June 23. 2024. 2:16

The Daily

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Germany wants EU cannabis law changes, waters down own legalisation plans

The German government has decided to lobby Brussels to change EU laws on cannabis and will rework its plans to legalise the drug after the European Commission rejected an initial legislative draft.

The promise to decriminalise the sale and consumption of recreational cannabis was perhaps one of the most high-profile promises in the agreement between the three coalition parties following the last election.

However, after Health Minister Karl Lauterbach presented the first key points for the project in October, it became clear that the initial plan needed to be revised with EU and international law.

After the Commission ‘rejected’ the initial key points during talks in November, as Lauterbach put it, the minister from the Social Democratic Party (SPD), together with agriculture and food minister Cem Özdemir (Greens), have now presented a set of revised plans.

The initial key points “had to be further developed after the talks with the EU Commission and with a view to the international and EU legal framework, so as not to run headlong into the wall,” Özdemir explained at a press conference on Wednesday (12 April).

The plans are now “within the limits of Community law”, although its limits have been “fully exhausted”, the Green minister stressed.

Nevertheless, the government’s key points have been significantly trimmed down compared to those presented in October.

For example, the initial plan to legalise the sale and distribution of cannabis has been dropped to only focus on small-scale cultivation for personal use.


Moreover, the new plans also foresee “controlled distribution by non-profit associations for personal consumption”, Lauterbach explained.

Such ‘cannabis clubs’ should be allowed to dispense up to 50 grams of cannabis per month to individuals. For persons below the age of 21, there will also be a monthly limit of 30 grams, while minors will continue to be forbidden to consume cannabis.

The health minister wants to present a corresponding bill before the end of April. The proposal is designed to not require the approval of the federal regions or a so-called notification of the European Commission, Özdemir explained.

This is only possible because such a law would only apply to the private use of cannabis that is regulated at the national level, while EU laws regulate the sale and distribution in a 2004 Council decision.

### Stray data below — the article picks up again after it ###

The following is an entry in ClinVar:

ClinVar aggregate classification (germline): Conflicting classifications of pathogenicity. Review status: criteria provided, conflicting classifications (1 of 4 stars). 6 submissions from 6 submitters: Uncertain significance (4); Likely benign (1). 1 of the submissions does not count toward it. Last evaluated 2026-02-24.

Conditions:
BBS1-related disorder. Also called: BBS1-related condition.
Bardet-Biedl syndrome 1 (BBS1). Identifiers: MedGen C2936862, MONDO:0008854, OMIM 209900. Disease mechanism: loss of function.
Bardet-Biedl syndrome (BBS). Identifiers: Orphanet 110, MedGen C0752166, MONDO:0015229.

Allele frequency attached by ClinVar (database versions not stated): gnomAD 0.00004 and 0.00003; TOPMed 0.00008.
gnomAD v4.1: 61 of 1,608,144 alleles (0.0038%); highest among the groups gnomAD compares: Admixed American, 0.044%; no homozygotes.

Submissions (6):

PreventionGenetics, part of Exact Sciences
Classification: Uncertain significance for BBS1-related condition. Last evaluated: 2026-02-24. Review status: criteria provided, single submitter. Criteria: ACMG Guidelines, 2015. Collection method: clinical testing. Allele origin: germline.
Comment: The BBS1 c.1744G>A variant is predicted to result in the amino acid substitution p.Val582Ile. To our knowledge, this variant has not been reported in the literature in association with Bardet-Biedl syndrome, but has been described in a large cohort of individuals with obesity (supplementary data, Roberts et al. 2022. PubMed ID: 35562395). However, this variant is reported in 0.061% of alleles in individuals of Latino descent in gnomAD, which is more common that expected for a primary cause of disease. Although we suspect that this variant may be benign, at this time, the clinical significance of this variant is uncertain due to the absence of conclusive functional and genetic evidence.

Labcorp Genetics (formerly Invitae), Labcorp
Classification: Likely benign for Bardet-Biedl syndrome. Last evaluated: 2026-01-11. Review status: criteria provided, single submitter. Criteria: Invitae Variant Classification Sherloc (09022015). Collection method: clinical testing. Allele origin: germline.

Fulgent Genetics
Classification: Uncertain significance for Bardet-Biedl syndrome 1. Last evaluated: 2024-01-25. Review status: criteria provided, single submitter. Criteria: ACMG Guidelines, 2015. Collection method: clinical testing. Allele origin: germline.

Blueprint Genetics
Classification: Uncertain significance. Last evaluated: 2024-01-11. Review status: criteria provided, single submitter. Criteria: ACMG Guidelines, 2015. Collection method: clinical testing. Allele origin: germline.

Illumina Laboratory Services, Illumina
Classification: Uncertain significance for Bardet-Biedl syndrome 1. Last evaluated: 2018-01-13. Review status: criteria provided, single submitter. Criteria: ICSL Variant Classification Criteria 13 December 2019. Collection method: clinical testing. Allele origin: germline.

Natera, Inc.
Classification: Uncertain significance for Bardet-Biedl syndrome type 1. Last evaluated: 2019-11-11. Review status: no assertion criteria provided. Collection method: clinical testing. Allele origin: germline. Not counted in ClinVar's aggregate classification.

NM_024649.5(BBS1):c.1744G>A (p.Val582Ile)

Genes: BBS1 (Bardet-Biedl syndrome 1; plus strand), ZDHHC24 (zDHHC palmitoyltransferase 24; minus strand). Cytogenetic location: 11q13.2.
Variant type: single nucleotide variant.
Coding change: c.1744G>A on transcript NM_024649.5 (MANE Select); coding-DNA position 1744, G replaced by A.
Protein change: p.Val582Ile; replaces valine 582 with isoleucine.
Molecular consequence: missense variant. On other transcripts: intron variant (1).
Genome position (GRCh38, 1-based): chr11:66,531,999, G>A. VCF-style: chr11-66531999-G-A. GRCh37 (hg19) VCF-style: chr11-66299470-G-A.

According to a Commission spokeswoman, the EU law set minimum provisions to ensure that all the activities related to the trafficking of cannabis – which includes production, manufacture, extraction, preparation, offering, offering for sale, distribution, sale, and delivery – are punishable.

Penalties for these activities are left for individual member states to address, as well as the case of personal use of drugs, the spokeswoman continued.

Germany sets out plans for cannabis legalisation amid EU law worries

German health minister Karl Lauterbach presented plans for legalising cannabis for recreational use – a key promise of the country’s “traffic light” government, although the project could still be halted by the EU Commission.

EU-wide liberalisation?

In the longer term, the government also intends to push for legal relaxation at the EU level, including the decriminalisation of commercial activities.

The government wants to “become politically active in Brussels as the Federal Republic of Germany, together with states that have a similar view of the previous cannabis policy in Brussels”, Özdemir explained.

According to his government, the previous restrictive approach in German and EU cannabis policy has not achieved its intended goal.

For example, while the number of violations of the Narcotics Act is high and steadily increasing, impurities and toxic admixtures in substances acquired on the black market pose a serious danger, Lauterbach stressed.

Legalisation, on the other hand, would help suppress black market trade and better protect children and young people in particular, he added.

Model trials

Lauterbach also expressed optimism that support could be found among member states to amend the bloc’s legal framework on the matter but did not want to specify which countries had so far shown themselves open to the idea in confidential talks.

Neighbouring France, for example, had recently shown little enthusiasm about Germany’s legalisation plans.

To make its case in Brussels, the government will provide regional model trials in which the commercial distribution of cannabis will be tested over five years and scientifically monitored – details of which will be presented after the summer break.

According to Özdemir and Lauterbach, the key points presented on Wednesday are also supported by FDP Justice Minister Marco Buschmann, who was on leave and thus unable to attend the presentation.

While the project of cannabis legalisation is popular, especially among young Germans, harsh criticism comes from the opposition.

The conservative CDU, particularly its Bavarian sister party CSU, have slammed the plans as harmful to public health and non-compatible with EU law.

France to keep a cautious watch on German cannabis bill

As Germany moves towards the legalisation of recreational cannabis in 2024, the French government intends to keep a close eye on developments in its European neighbour’s legislative framework.